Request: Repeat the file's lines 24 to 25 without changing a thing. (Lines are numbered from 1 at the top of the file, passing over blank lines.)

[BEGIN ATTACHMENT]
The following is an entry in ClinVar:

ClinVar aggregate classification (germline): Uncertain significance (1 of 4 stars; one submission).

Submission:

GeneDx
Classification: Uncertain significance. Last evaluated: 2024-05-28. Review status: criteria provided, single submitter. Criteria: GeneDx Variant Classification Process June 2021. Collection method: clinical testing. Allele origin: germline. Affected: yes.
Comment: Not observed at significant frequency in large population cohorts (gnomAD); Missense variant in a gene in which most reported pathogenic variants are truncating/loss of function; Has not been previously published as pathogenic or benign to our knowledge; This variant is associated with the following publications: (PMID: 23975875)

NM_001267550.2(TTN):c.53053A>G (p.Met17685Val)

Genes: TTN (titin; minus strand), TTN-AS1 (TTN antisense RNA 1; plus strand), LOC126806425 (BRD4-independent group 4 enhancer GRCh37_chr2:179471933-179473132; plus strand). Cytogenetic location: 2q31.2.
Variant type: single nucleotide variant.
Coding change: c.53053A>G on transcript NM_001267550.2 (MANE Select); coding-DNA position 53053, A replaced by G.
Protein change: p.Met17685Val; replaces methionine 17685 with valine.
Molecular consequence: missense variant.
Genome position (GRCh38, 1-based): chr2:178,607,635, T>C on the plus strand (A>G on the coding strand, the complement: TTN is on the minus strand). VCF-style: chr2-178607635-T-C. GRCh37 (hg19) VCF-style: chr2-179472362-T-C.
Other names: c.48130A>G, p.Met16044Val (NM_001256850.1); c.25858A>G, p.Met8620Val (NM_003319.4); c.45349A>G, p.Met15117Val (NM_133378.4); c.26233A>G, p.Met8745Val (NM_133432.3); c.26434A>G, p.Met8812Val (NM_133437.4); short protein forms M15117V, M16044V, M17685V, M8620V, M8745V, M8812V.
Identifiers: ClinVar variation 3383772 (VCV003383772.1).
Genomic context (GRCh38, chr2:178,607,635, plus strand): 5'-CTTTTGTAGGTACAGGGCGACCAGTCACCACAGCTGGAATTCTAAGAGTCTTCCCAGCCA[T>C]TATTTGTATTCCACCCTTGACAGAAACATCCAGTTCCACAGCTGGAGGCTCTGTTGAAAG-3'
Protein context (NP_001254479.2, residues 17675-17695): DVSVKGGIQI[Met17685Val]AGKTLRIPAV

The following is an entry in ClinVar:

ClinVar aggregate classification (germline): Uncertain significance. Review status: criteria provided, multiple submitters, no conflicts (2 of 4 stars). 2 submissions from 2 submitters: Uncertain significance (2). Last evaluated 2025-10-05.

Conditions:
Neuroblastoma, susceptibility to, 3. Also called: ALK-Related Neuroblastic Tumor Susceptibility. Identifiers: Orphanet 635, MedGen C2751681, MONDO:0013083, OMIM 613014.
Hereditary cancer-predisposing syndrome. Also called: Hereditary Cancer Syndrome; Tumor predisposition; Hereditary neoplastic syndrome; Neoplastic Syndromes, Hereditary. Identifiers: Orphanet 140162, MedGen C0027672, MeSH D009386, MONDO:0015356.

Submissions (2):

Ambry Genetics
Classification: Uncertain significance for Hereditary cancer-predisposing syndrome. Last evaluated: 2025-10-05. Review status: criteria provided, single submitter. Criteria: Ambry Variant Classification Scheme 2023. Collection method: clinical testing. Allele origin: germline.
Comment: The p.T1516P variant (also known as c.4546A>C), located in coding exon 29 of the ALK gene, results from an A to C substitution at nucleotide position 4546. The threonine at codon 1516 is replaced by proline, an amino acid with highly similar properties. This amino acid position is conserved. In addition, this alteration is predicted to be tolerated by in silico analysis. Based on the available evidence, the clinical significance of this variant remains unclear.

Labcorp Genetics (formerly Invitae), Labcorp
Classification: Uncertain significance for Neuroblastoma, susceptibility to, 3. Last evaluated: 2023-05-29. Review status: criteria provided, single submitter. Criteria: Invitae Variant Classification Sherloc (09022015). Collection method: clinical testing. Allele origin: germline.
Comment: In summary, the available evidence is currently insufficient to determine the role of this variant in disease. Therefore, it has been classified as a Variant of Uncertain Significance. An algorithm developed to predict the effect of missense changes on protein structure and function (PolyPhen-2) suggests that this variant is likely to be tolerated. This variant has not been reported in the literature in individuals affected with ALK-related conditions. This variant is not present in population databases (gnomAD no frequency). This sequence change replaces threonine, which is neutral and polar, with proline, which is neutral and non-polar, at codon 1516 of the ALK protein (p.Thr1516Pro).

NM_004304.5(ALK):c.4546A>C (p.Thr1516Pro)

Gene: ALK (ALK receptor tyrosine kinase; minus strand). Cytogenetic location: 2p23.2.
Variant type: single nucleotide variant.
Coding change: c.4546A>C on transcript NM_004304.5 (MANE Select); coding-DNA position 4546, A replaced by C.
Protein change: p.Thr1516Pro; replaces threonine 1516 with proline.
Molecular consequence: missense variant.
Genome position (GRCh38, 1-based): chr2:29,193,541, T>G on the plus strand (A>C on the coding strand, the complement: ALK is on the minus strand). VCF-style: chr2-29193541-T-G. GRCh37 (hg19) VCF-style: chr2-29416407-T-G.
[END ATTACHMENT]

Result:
Ambry Genetics
Classification: Uncertain significance for Hereditary cancer-predisposing syndrome. Last evaluated: 2025-10-05. Review status: criteria provided, single submitter. Criteria: Ambry Variant Classification Scheme 2023. Collection method: clinical testing. Allele origin: germline.